Updates! Inktober, NaNoWriMo, Photography, and More!

Hello again! Those that follow my blog (who knows why), will be happy to know that I have many posts incoming. This is an exciting time for blogging, and I plan to write a post (however brief) for each day of October. This is part of two events that happen this time of year, Inktober and NaNoWriMo. Inktober is actually for comic book artists and illustrators and requires them to do one doodle or drawing for each day of October. However, I’ve decided to do my own version, which is to blog about the history of photography. I’ll also be doing some blogging about NaNoWriMo prep and a tiny bit about teaching, travel, and family stuff.

As most of you know, I’m no longer on social media, and I love it. I don’t miss Facebook or Instagram at all, and it has been very freeing and relaxing to go about my life without having to make it look good for Facebook and Instagram likes. I know some of you miss seeing the kiddos, and are looking forward to Halloween costumes, so I will be posting a few updates about the kids this month.

I also have a novel update! Brace yourselves, this is big. My novel is currently at 51,000 words! I have written the ending, and have what is effectively a rough draft, but it’s pretty messy right now and not quite ready for readers. Typical publishing length for a mainstream novel is about 70,000-80,000 words, so I’ll also be fleshing it out and adding scenes. However, I’m spending October getting it in shape and hope to start sending it out soon. This is the closest I’ve ever been to finishing so I’m pretty excited.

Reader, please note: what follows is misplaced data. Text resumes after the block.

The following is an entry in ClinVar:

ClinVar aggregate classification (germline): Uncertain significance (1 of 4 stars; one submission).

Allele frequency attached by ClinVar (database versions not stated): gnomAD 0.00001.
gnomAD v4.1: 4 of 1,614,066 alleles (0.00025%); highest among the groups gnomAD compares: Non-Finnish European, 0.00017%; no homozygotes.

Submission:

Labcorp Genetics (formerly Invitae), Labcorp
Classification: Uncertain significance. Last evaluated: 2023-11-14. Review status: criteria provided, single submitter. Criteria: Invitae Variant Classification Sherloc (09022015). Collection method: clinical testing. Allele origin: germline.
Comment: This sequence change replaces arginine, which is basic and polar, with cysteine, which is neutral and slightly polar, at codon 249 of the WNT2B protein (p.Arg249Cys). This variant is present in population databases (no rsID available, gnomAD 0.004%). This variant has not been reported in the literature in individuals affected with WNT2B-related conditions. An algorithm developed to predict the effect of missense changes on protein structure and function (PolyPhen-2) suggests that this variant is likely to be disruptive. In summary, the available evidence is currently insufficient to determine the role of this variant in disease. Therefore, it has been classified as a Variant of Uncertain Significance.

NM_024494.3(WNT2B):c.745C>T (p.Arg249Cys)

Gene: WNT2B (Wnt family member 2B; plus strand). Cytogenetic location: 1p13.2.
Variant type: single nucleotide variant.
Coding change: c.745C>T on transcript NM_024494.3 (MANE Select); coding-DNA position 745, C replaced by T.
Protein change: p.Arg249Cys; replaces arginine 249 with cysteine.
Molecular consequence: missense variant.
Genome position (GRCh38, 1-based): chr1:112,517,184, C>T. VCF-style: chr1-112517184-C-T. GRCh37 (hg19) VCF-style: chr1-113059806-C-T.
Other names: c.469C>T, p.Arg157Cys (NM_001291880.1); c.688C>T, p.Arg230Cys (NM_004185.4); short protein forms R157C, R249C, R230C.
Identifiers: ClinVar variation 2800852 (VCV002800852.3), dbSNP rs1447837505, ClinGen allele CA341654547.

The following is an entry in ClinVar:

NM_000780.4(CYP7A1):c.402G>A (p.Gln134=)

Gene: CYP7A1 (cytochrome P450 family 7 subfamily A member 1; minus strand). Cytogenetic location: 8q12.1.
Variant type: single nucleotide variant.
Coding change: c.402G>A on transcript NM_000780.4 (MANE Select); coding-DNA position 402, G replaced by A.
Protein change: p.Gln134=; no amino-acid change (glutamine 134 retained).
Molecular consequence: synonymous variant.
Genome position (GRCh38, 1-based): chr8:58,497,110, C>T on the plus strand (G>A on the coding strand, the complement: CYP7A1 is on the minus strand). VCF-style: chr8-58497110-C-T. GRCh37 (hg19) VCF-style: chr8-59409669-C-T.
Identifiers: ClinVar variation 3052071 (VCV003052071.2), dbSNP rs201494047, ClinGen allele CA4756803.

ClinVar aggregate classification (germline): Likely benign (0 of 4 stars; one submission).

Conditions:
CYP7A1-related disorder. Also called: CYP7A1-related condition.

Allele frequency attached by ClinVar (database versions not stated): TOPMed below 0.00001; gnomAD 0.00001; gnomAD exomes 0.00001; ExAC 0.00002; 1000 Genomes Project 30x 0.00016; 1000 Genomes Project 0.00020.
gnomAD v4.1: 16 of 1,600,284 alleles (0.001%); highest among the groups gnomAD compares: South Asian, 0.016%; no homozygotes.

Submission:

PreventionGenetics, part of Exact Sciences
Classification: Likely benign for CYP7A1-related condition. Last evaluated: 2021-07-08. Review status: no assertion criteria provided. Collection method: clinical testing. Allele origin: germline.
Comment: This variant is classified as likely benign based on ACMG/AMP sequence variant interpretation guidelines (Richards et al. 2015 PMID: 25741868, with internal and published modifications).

First post about the history of photography coming soon!

Once More, with Feeling: Why I’m Leaving Social Media

At the end of December I took a month-long break from Facebook and Instagram, and it was great. I actually lost the urge to post, although I occasionally peeked in to check for notifications and messages. When I found myself browsing I remembered why I wanted to leave in the first place. Then, last week I went on Spring Break, and for the first time in YEARS I did not post during a vacation. It was heaven. When we got back, I reflected a bit, and then just flat-out deleted my Facebook and Instagram. I couldn’t be happier.

My problems with social media:

  • Social media is a waste of my time
  • Social media turns us all into dopamine addicts